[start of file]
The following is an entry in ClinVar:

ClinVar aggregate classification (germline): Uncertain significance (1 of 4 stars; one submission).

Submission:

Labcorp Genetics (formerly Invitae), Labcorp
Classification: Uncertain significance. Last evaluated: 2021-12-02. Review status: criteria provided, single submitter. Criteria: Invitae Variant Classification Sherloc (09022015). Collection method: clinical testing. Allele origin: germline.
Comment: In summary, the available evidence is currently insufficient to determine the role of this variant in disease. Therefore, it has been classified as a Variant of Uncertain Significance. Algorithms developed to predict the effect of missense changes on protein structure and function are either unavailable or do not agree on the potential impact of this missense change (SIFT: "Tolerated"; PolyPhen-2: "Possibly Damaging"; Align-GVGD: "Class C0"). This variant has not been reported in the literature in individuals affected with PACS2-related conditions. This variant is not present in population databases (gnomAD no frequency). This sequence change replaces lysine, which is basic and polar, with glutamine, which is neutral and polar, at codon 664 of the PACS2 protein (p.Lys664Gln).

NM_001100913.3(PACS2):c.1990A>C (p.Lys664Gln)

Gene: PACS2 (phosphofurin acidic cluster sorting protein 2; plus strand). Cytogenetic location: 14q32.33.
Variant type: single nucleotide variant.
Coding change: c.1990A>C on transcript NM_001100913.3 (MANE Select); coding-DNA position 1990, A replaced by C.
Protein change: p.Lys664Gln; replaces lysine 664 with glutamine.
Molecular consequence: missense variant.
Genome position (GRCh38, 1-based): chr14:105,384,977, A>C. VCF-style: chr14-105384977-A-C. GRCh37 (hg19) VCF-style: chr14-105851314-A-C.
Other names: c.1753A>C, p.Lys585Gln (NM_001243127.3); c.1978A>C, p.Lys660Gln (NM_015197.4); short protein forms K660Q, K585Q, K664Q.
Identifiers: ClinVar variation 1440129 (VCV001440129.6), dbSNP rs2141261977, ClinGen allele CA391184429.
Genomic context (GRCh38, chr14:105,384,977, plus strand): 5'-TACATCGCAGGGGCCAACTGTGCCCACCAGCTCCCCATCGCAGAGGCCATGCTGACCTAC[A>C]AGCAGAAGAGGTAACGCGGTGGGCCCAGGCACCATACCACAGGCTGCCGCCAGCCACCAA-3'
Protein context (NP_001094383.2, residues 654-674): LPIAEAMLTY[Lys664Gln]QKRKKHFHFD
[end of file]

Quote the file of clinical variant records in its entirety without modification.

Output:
The following is an entry in ClinVar:

ClinVar aggregate classification (germline): Uncertain significance (1 of 4 stars; one submission).

Submission:

Labcorp Genetics (formerly Invitae), Labcorp
Classification: Uncertain significance. Last evaluated: 2021-12-02. Review status: criteria provided, single submitter. Criteria: Invitae Variant Classification Sherloc (09022015). Collection method: clinical testing. Allele origin: germline.
Comment: In summary, the available evidence is currently insufficient to determine the role of this variant in disease. Therefore, it has been classified as a Variant of Uncertain Significance. Algorithms developed to predict the effect of missense changes on protein structure and function are either unavailable or do not agree on the potential impact of this missense change (SIFT: "Tolerated"; PolyPhen-2: "Possibly Damaging"; Align-GVGD: "Class C0"). This variant has not been reported in the literature in individuals affected with PACS2-related conditions. This variant is not present in population databases (gnomAD no frequency). This sequence change replaces lysine, which is basic and polar, with glutamine, which is neutral and polar, at codon 664 of the PACS2 protein (p.Lys664Gln).

NM_001100913.3(PACS2):c.1990A>C (p.Lys664Gln)

Gene: PACS2 (phosphofurin acidic cluster sorting protein 2; plus strand). Cytogenetic location: 14q32.33.
Variant type: single nucleotide variant.
Coding change: c.1990A>C on transcript NM_001100913.3 (MANE Select); coding-DNA position 1990, A replaced by C.
Protein change: p.Lys664Gln; replaces lysine 664 with glutamine.
Molecular consequence: missense variant.
Genome position (GRCh38, 1-based): chr14:105,384,977, A>C. VCF-style: chr14-105384977-A-C. GRCh37 (hg19) VCF-style: chr14-105851314-A-C.
Other names: c.1753A>C, p.Lys585Gln (NM_001243127.3); c.1978A>C, p.Lys660Gln (NM_015197.4); short protein forms K660Q, K585Q, K664Q.
Identifiers: ClinVar variation 1440129 (VCV001440129.6), dbSNP rs2141261977, ClinGen allele CA391184429.
Genomic context (GRCh38, chr14:105,384,977, plus strand): 5'-TACATCGCAGGGGCCAACTGTGCCCACCAGCTCCCCATCGCAGAGGCCATGCTGACCTAC[A>C]AGCAGAAGAGGTAACGCGGTGGGCCCAGGCACCATACCACAGGCTGCCGCCAGCCACCAA-3'
Protein context (NP_001094383.2, residues 654-674): LPIAEAMLTY[Lys664Gln]QKRKKHFHFD